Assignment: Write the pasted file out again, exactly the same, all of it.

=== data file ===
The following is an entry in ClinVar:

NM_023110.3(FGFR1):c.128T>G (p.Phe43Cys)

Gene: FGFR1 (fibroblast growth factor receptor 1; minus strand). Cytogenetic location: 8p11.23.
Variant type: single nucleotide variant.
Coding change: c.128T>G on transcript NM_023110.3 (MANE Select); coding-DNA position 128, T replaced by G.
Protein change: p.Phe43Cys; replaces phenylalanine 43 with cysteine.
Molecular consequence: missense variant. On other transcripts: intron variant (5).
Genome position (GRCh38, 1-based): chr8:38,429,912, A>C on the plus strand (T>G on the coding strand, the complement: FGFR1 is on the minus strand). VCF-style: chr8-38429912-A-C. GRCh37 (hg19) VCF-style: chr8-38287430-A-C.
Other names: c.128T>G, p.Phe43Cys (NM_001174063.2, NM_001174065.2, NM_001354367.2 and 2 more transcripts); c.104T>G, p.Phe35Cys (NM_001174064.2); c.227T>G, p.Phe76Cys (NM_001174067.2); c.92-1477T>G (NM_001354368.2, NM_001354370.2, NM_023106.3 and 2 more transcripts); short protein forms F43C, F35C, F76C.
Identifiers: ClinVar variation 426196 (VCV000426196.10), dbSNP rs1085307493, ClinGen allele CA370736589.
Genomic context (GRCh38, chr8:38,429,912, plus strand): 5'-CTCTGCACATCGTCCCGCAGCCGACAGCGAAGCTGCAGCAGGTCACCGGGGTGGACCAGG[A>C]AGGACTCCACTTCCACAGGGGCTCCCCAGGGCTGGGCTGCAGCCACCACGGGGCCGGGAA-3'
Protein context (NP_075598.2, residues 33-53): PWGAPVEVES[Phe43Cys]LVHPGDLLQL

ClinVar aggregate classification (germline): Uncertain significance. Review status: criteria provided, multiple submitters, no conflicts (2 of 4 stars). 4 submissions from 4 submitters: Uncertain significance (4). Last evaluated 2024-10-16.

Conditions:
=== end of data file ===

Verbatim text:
The following is an entry in ClinVar:

NM_023110.3(FGFR1):c.128T>G (p.Phe43Cys)

Gene: FGFR1 (fibroblast growth factor receptor 1; minus strand). Cytogenetic location: 8p11.23.
Variant type: single nucleotide variant.
Coding change: c.128T>G on transcript NM_023110.3 (MANE Select); coding-DNA position 128, T replaced by G.
Protein change: p.Phe43Cys; replaces phenylalanine 43 with cysteine.
Molecular consequence: missense variant. On other transcripts: intron variant (5).
Genome position (GRCh38, 1-based): chr8:38,429,912, A>C on the plus strand (T>G on the coding strand, the complement: FGFR1 is on the minus strand). VCF-style: chr8-38429912-A-C. GRCh37 (hg19) VCF-style: chr8-38287430-A-C.
Other names: c.128T>G, p.Phe43Cys (NM_001174063.2, NM_001174065.2, NM_001354367.2 and 2 more transcripts); c.104T>G, p.Phe35Cys (NM_001174064.2); c.227T>G, p.Phe76Cys (NM_001174067.2); c.92-1477T>G (NM_001354368.2, NM_001354370.2, NM_023106.3 and 2 more transcripts); short protein forms F43C, F35C, F76C.
Identifiers: ClinVar variation 426196 (VCV000426196.10), dbSNP rs1085307493, ClinGen allele CA370736589.
Genomic context (GRCh38, chr8:38,429,912, plus strand): 5'-CTCTGCACATCGTCCCGCAGCCGACAGCGAAGCTGCAGCAGGTCACCGGGGTGGACCAGG[A>C]AGGACTCCACTTCCACAGGGGCTCCCCAGGGCTGGGCTGCAGCCACCACGGGGCCGGGAA-3'
Protein context (NP_075598.2, residues 33-53): PWGAPVEVES[Phe43Cys]LVHPGDLLQL

ClinVar aggregate classification (germline): Uncertain significance. Review status: criteria provided, multiple submitters, no conflicts (2 of 4 stars). 4 submissions from 4 submitters: Uncertain significance (4). Last evaluated 2024-10-16.

Conditions: